Jewish life thriving again in Germany





BERLIN -- Every Friday evening, Conny Jarosch and her 6-year-old daughter Alisa each light two candles, raise their hands to their closed eyes and recite an ancient Hebrew prayer to welcome the Sabbath.

Conny's husband Siegfried, 42, blesses the wine and bread while his father Gerhard, a 94-year-old Holocaust survivor, sings from his prayer book at the head of the table.

It's an ordinary Sabbath, but celebrated in Germany's unexpectedly vibrant Jewish community, the fastest growing in the world according to the World Jewish Congress.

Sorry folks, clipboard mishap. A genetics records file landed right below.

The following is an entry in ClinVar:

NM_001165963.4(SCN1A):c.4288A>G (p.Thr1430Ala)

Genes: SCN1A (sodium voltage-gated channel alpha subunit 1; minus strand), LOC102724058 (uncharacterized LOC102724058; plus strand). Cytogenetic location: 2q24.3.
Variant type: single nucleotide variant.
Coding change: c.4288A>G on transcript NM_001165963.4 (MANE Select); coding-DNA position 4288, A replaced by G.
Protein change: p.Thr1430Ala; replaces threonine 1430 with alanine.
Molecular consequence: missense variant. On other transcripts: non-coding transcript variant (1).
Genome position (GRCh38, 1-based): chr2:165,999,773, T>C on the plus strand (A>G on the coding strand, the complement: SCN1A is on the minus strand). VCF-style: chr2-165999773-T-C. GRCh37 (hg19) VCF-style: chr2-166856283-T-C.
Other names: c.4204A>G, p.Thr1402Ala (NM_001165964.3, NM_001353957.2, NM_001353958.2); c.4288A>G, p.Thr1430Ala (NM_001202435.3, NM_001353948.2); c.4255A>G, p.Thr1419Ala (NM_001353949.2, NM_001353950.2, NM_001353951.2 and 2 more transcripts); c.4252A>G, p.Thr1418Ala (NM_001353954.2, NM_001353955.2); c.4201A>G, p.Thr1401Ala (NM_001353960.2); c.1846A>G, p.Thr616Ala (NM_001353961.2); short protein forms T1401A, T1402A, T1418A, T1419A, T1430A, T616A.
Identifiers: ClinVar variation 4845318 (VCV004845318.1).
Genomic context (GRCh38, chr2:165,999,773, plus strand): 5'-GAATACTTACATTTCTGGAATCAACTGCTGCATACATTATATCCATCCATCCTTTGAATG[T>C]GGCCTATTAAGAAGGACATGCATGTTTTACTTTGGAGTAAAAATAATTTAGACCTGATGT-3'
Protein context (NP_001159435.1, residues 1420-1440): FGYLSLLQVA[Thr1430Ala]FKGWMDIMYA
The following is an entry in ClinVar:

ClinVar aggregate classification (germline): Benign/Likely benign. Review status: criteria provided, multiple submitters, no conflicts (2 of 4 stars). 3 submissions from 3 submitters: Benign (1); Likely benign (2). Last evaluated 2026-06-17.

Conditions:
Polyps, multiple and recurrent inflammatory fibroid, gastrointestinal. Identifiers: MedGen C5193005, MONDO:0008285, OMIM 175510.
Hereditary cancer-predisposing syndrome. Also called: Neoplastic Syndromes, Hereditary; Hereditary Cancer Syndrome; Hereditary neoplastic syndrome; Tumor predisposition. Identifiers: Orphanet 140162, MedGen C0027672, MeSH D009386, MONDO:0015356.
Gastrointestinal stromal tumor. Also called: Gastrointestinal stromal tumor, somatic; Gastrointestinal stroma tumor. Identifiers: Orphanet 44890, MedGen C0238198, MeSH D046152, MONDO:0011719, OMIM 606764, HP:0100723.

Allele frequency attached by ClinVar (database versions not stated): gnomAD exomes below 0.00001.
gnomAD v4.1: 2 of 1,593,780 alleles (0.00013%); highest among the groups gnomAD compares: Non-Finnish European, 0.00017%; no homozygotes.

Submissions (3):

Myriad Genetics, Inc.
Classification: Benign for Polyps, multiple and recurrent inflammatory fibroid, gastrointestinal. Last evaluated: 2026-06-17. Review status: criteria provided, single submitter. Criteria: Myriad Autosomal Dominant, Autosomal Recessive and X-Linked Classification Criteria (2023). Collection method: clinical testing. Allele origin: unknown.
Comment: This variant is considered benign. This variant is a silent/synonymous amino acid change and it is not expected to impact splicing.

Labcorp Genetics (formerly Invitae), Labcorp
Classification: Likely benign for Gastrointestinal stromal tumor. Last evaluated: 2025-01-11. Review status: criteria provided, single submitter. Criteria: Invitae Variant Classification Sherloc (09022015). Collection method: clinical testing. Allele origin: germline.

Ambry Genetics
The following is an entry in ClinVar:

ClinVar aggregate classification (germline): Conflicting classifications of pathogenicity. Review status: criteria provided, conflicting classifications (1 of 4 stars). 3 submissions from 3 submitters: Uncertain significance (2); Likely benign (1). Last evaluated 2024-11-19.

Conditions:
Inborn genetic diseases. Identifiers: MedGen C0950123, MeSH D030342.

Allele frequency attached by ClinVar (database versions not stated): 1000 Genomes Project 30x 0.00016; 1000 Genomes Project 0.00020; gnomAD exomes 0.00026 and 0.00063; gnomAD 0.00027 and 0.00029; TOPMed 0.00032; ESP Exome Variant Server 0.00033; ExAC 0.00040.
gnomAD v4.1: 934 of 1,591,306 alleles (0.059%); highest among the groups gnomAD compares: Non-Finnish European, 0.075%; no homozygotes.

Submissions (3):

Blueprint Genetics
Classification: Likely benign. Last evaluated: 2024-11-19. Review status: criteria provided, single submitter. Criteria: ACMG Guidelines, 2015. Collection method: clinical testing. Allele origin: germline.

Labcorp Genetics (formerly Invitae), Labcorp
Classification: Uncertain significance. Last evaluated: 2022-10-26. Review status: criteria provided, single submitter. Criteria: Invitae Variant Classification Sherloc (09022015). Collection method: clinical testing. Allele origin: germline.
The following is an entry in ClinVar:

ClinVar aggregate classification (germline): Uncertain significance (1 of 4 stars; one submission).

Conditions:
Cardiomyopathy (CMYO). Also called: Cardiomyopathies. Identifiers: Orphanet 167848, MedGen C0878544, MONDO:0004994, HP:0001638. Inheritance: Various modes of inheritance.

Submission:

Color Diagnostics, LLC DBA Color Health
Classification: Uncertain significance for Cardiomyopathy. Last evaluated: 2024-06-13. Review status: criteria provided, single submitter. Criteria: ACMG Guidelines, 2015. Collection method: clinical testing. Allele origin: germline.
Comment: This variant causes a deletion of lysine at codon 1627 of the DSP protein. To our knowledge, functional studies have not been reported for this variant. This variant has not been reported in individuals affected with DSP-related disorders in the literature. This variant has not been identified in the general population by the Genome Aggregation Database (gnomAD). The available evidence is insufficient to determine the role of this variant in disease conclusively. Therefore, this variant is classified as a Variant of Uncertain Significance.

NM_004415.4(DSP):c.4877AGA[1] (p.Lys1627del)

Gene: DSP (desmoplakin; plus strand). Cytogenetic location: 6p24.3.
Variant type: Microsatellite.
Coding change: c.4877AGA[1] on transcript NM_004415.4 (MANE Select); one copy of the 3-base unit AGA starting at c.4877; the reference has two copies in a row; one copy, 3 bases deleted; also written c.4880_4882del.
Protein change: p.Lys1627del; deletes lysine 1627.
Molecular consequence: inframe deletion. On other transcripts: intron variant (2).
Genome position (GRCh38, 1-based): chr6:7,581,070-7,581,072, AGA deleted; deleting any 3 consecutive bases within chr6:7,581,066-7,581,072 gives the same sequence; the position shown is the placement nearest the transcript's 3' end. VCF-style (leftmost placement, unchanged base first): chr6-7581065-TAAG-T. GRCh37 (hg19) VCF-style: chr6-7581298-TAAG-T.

This Passover, German Jews like the Jarosches are displaying new self-confidence about their future in the country that perpetrated the Holocaust.

"Twenty years ago, this would have been impossible in Berlin," said Siegfried Jarosch, a real estate agent born and raised in the German capital. "But today we have an amazing Jewish infrastructure with kosher butchers, bakers, Jewish schools and several synagogues."



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